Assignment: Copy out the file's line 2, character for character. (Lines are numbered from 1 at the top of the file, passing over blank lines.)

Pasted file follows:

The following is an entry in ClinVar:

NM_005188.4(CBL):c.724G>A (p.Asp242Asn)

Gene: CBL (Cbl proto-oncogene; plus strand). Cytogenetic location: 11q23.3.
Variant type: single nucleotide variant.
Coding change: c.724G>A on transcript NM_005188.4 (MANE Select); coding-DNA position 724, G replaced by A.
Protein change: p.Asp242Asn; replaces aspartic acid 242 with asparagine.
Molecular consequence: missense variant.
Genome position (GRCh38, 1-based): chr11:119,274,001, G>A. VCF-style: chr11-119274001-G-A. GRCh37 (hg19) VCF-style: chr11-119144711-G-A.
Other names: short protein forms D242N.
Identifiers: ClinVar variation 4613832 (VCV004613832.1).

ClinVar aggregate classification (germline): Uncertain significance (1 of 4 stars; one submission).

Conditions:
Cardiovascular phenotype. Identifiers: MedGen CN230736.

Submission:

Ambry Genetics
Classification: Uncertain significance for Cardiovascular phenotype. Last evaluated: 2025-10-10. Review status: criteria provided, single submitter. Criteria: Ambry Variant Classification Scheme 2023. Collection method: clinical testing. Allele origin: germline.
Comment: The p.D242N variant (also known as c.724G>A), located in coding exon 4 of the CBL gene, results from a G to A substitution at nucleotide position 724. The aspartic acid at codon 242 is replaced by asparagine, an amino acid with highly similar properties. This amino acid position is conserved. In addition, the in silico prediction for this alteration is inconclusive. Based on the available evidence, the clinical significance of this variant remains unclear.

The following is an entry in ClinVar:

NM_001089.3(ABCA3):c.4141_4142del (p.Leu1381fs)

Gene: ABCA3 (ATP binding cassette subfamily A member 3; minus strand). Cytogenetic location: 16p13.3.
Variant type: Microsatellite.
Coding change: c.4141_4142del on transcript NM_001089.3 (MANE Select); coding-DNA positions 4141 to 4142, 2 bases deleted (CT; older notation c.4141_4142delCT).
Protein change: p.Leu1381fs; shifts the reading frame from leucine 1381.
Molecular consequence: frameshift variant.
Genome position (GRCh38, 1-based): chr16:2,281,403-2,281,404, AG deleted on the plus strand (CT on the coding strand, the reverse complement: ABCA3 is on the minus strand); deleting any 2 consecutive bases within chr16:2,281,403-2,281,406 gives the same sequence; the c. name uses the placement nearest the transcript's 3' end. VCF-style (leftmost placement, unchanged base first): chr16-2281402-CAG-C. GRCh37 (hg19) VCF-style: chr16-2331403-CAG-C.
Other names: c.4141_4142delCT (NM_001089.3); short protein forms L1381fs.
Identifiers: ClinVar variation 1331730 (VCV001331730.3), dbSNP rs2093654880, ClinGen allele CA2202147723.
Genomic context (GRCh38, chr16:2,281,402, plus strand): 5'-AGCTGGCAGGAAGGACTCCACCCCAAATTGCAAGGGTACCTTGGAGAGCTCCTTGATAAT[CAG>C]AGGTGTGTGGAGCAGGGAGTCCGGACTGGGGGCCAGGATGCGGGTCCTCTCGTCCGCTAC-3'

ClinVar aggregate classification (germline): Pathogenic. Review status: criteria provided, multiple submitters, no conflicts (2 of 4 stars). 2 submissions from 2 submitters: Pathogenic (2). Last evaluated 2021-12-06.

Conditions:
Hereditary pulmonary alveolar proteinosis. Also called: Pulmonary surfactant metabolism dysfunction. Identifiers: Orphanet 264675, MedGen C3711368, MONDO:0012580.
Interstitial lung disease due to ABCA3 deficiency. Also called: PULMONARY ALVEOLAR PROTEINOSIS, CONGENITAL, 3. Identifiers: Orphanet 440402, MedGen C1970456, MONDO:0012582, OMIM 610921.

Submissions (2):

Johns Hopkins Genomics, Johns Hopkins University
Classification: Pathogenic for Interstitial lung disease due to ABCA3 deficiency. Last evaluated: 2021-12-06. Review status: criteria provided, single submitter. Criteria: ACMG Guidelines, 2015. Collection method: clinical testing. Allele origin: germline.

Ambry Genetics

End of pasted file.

NM_005188.4(CBL):c.724G>A (p.Asp242Asn)